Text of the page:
F-150 Built Ford Green
Sustainable materials make 2014 pickups environmentally friendlier and stronger
Don’t worry, if you get your new F-150’s wiring wet little green rice stalks aren’y going to start sprouting up everywhere.
Rice hulls are the latest sustainable material used in Ford’s quest to be nicer to the environment. In the 2014 F-150, rice hulls are used as one of the products to reinforce plastic used in an electrical harness.
The company will need at least 45,000 pounds of hulls in the first year.
“The 2014 F-Series exemplifies our continued efforts to use recycled content in our vehicles,” said John Viera, Ford global director of sustainability and vehicle environmental matters. “We can have greater impact in this case because of the size and sales volume of this product.”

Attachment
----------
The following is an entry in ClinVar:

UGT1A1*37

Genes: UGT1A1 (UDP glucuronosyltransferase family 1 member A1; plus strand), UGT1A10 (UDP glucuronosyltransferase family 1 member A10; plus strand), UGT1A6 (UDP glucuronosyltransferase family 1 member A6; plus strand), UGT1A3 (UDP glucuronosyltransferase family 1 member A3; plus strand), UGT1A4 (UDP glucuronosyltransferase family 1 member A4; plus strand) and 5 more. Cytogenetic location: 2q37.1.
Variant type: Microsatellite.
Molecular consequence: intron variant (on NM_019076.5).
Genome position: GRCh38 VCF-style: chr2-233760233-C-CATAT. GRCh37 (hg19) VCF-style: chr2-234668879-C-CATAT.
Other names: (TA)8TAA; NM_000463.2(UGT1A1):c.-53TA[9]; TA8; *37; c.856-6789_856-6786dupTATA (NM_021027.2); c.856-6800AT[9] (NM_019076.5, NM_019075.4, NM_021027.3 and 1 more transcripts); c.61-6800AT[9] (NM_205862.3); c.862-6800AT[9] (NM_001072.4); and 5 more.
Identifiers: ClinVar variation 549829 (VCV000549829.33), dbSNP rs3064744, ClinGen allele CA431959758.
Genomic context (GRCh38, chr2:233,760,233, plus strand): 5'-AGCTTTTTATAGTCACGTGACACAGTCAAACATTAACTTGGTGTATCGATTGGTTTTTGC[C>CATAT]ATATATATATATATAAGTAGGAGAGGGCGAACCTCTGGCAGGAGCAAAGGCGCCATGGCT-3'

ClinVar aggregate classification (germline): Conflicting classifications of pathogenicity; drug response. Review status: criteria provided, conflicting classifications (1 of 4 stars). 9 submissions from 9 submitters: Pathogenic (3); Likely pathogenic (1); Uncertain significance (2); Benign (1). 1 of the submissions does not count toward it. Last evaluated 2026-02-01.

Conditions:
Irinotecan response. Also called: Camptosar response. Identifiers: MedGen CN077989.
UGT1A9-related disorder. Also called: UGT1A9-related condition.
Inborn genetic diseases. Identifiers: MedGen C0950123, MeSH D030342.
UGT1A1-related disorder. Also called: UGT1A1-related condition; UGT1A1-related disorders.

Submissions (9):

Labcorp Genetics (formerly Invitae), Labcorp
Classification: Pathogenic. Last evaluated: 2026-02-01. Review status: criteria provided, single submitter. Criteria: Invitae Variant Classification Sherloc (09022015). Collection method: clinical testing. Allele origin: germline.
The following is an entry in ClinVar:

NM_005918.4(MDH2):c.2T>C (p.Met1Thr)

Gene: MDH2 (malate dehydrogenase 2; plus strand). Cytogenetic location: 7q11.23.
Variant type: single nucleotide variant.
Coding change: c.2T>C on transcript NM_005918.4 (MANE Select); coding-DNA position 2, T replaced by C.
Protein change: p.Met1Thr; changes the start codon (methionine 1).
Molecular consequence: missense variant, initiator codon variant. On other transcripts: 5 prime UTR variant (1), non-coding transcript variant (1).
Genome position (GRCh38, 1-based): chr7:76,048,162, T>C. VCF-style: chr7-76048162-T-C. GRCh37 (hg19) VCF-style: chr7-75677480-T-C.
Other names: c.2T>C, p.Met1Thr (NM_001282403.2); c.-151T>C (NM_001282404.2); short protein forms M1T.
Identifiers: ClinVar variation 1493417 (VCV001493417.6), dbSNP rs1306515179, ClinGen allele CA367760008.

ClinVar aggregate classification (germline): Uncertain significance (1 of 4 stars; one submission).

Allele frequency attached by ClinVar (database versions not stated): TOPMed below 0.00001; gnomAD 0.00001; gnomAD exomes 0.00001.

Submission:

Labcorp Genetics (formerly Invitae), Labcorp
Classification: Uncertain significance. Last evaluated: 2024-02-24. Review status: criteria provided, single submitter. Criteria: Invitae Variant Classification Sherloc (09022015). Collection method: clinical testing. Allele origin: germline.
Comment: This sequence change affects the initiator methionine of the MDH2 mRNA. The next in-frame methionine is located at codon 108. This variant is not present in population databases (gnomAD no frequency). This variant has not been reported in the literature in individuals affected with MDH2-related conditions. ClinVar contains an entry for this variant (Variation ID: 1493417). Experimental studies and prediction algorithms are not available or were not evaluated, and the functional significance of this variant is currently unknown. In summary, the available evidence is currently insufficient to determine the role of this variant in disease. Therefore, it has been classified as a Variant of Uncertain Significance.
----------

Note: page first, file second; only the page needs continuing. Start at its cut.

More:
The rice hulls are sourced from farms in Arkansas and will replace a talc-based reinforcement in a polypropylene composite made by RheTech, a Whitmore Lake, Mich.-based automotive supplier.
Other eco-friendly materials in the new F-Series trucks are soybeans and post-industrial recycled cotton.
In fact, one 2014 Ford F-150 uses the equivalent of about 10 pairs of jeans, 26 bath towels or 31 T-shirts as carpet insulation or sound absorber.